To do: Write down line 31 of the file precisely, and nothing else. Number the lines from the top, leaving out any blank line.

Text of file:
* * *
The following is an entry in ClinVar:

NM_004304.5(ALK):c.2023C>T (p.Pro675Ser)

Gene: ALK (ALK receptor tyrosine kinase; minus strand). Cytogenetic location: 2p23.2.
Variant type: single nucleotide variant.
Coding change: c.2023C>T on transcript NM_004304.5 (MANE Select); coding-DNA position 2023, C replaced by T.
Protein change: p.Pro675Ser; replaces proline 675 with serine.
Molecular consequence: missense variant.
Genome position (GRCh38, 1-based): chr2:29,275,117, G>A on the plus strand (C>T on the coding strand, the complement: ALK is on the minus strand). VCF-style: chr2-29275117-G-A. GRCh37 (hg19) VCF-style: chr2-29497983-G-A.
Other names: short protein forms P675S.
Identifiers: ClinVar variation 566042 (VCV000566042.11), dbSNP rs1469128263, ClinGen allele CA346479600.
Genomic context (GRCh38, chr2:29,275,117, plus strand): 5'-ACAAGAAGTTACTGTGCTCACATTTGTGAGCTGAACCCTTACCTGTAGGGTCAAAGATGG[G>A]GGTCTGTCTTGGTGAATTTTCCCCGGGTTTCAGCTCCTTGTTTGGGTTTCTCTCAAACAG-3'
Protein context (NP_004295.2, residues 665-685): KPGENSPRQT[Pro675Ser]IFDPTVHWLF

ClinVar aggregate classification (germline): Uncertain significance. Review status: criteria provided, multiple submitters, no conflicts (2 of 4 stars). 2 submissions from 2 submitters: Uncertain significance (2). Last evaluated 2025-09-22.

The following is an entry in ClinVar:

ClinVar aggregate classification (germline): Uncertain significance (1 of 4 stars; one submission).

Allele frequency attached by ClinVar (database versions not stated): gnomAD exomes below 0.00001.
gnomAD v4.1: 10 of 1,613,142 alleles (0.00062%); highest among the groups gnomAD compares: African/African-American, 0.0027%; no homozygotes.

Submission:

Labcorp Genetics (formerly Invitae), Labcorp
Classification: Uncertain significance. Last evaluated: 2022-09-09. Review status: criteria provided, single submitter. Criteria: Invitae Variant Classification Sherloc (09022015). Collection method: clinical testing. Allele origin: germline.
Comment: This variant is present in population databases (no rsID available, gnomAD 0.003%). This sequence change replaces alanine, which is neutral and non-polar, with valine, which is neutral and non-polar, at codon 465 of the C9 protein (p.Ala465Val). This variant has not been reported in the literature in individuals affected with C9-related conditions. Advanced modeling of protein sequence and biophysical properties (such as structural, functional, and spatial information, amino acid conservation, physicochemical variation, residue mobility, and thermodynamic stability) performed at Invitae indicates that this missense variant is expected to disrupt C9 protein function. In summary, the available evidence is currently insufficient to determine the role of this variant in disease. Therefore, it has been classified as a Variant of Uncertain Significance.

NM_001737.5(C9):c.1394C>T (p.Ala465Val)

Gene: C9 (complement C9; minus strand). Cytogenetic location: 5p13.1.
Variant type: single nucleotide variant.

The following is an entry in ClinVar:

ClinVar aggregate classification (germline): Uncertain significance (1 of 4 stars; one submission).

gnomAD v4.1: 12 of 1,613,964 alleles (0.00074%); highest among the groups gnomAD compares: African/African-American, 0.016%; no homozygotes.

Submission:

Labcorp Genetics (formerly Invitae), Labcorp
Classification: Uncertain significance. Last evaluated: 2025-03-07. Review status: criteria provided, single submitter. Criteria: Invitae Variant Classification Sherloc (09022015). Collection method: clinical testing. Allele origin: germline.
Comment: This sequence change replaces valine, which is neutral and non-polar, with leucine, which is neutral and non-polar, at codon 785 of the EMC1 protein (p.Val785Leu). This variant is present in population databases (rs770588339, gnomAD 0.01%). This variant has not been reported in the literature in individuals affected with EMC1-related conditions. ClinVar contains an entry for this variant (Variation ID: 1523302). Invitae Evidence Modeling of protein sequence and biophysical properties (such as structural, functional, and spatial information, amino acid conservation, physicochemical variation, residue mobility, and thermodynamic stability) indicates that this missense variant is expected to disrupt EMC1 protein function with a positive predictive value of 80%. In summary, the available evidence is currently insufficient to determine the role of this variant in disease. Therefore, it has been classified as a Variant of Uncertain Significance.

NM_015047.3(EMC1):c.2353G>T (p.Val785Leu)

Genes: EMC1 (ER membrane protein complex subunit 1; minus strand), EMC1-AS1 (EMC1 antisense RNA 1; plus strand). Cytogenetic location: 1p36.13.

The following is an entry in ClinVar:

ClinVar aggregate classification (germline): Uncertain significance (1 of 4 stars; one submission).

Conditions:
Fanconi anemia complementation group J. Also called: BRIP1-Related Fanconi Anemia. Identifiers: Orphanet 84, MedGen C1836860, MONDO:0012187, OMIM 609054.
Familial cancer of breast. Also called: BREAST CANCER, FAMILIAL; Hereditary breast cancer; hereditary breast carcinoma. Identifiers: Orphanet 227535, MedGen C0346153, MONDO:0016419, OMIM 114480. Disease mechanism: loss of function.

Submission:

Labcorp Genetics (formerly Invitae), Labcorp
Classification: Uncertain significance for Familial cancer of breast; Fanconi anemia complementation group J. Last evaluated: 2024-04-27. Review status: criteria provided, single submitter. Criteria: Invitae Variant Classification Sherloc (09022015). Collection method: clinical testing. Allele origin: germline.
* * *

Comment: This sequence change replaces valine, which is neutral and non-polar, with leucine, which is neutral and non-polar, at codon 785 of the EMC1 protein (p.Val785Leu). This variant is present in population databases (rs770588339, gnomAD 0.01%). This variant has not been reported in the literature in individuals affected with EMC1-related conditions. ClinVar contains an entry for this variant (Variation ID: 1523302). Invitae Evidence Modeling of protein sequence and biophysical properties (such as structural, functional, and spatial information, amino acid conservation, physicochemical variation, residue mobility, and thermodynamic stability) indicates that this missense variant is expected to disrupt EMC1 protein function with a positive predictive value of 80%. In summary, the available evidence is currently insufficient to determine the role of this variant in disease. Therefore, it has been classified as a Variant of Uncertain Significance.